Our vote share as Maori is 7% maximum - it wont make a lot of difference to Labour in this election, but it can make a difference for our communities. I'm sick of Labour always scaremongering our people into voting for them, and for what? Their track record on Maori issues is just as bad as Nationals.

So I still advocate for our Party votes to be given to minor parties - because 7% makes a huge difference to us, and the lay of the land. This is strategic voting - not continuing down the same path that colonised us in the first place.

If Labour get up to a close margin that's great too - we have more bargaining power and will wield more influence. Bearing in mind what I said in my last post about the Maori Party committing to consult before making any decisions as per the 2008 election. (Check this link for info about those hui. And no - it's not a mistake - that really was the spokesperson).

So remember your party vote is a vote for the kaupapa that you believe in. Use it wisely, and use it to advance your interests, not the interests of the major parties.

Tuesday, 15 November 2011

Two ticks.....one for the candidate, one for the kaupapa



I am just about to get on the road to head back to Hamilton to visit my mum, but I thought I would quickly blog about strategic voting, after the stunning results that came from Te Karere's Digipoll results yesterday for the Waiariki electorate.

Needless to say, Te Ururoa is a long way in advance in the candidate vote (56%), ahead of the other competitors from Mana and Labour coming in at 22% support for each. What really amazed me was the Party vote poll which showed that 40% would give their Party vote to the Maori Party.

That is fantastic news!

Obviously the poll does not give us an insight into why people are looking at giving their two ticks to the Maori Party - but let me posit some hypotheses:

1) The Maori Party list has a number of Waiariki representatives on it from across the rohe - perhaps this list strategy is working?
2) The volatility in the split between Mana and Maori Parties may have resulted in supporters entrenching their support even further behind their preferred party?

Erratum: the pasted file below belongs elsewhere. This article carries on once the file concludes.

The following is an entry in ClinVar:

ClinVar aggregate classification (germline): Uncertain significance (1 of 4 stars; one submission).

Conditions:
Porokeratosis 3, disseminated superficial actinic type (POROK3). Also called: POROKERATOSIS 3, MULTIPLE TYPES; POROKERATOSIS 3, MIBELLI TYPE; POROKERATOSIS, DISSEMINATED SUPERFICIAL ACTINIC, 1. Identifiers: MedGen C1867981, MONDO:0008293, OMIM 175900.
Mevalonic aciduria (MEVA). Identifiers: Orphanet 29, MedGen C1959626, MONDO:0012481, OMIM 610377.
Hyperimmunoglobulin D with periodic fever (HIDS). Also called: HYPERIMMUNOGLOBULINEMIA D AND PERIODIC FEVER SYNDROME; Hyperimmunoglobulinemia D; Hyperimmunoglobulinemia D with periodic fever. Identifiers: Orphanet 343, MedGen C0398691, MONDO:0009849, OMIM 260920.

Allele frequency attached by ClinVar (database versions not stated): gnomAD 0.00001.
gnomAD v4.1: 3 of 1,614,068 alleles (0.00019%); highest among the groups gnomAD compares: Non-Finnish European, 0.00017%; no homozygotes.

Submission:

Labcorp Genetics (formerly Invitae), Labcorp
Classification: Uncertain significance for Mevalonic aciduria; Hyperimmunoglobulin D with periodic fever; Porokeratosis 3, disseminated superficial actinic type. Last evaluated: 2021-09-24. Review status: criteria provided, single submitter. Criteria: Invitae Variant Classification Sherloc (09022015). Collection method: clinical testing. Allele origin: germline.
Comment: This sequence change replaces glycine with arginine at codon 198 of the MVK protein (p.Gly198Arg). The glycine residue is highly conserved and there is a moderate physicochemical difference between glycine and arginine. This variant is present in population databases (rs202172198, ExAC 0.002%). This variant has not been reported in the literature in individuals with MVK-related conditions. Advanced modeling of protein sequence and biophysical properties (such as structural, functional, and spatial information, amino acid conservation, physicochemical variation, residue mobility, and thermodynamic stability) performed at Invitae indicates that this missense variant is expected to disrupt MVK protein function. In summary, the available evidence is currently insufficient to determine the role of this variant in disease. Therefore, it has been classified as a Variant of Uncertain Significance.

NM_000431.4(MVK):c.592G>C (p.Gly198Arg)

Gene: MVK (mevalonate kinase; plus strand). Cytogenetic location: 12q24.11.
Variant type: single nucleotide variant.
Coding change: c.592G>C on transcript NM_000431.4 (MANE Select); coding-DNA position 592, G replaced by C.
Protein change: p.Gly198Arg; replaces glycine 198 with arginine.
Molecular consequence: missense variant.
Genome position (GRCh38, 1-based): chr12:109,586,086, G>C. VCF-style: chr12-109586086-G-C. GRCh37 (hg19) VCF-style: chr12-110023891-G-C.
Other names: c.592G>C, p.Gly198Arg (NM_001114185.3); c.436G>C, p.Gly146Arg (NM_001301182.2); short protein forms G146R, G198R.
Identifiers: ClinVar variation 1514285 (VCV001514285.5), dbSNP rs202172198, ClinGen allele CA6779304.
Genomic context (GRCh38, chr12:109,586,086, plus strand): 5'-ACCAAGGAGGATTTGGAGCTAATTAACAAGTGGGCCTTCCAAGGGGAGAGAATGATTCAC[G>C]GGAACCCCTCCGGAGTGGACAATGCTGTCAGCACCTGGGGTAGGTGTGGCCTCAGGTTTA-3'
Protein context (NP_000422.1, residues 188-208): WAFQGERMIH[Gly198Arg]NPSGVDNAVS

3) Te Ururoa has done the hard yards in the electorate, advocating for the people of the region - he is kanohi kitea, and that has perhaps given confidence to the people in the Waiariki electorate that the Maori Party will be the vehicle to take them forward.

It is fun guessing, but at this stage, that is all it is - until we see the results on election night.

The most important thing I think we can draw from the results is that even in a time of uncertainty around the Maori vote - the Maori Party's support in this region is not only steady, but is lifting - or one could say, becoming further entrenched.

Te Ururoa also put out a press release  yesterday praising Waiariki for the poll results and the increase in support for the Maori Party. So, I just wanted to touch a bit on this - I have written previously about our Maori Party voters tending to split their vote 'one for their candidate of choice, the other for their preferred 'government'.

The Maori Party is now pursuing a two tick campaign - one for the candidate, and one for the kaupapa. The reason why we are pursuing this strategy is simple - the more MP's you have, the more bargaining power you have post election, and - if it comes to it - influence in the decision making of government.

If we continue to split our votes, or indeed pursue candidate only - then we will always (as Maori) be limited to seven MP's, this is not a big voice in a parliament of 120. If we are serious about exercising influence and leverage over government decision making - we need to work toward reducing the party vote share of the major parties, and increase the party vote share of minor parties. Of course, as a Maori Party list candidate, my minor party of choice is the Maori Party. (Why? Because we need a government that is serious about addressing Maori issues, and until we have strong and solid representation - the big parties will continue on their usual tokenistic pathway).

I think I understand why voters tend to give their party vote to the major parties - trust. Can we trust the minor party to make the decision that is best for us? The answer is, that it depends on the Party. In the case of the Maori Party, we went out and consulted with the people before we made a deal with any party in 2008, and we will do it again after this election.

Some parties have already declared where they lie before the election - which is a different strategy again. The point is, that until the election results are in, there are so many variables that could affect the make up of parliament, and potential relationship talks -  our view it is that we want to know the whole context and lay of the land before making a decision. For example - last election, National and Act could lead on their own - the question to our communities was whether we should get in there or not. There was no possibility of Labour governing, and so the decision was quite simple. It could all change at this election depending on how the votes fall, we could hold the balance of power? or we could be faced with a situation similar to 2008.

The Maori Party believe it is an absolute must that we go back to the people before making a decision. We did it last time, but I also think we have learnt and grown as a party over the last three years. I think one of  the big lesson the Maori Party has learnt this term is that 'we must take the people with us on the journey'. It's about getting gains 'with' Maori, rather than getting gains 'for' Maori.